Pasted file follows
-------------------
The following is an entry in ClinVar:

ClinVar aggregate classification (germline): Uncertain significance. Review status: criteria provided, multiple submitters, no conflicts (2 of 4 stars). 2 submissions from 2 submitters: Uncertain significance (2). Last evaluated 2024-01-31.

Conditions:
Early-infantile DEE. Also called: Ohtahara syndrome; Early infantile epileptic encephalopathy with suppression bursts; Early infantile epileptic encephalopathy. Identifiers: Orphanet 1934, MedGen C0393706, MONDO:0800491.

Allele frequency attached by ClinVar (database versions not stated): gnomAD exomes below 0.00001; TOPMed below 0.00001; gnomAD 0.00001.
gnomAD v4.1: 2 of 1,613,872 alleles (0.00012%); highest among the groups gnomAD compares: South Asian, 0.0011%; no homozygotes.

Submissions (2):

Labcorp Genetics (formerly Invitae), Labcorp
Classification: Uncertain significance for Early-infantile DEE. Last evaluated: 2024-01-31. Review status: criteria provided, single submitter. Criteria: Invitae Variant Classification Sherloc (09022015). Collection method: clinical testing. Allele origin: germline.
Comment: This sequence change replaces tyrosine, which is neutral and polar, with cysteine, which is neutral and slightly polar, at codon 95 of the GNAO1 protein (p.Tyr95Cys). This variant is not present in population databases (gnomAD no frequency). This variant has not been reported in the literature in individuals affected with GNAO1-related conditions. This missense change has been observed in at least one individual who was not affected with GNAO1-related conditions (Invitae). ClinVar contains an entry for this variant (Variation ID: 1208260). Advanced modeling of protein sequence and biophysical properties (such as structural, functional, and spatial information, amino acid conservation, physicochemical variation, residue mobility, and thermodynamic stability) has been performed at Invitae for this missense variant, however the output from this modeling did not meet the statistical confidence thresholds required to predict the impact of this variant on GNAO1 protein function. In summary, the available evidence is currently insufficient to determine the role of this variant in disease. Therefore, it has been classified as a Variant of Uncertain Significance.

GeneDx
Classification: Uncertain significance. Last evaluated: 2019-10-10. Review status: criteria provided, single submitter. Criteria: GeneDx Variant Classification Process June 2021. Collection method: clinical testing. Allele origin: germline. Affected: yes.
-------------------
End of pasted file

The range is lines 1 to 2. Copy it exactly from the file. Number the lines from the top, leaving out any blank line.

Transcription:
The following is an entry in ClinVar:

ClinVar aggregate classification (germline): Uncertain significance. Review status: criteria provided, multiple submitters, no conflicts (2 of 4 stars). 2 submissions from 2 submitters: Uncertain significance (2). Last evaluated 2024-01-31.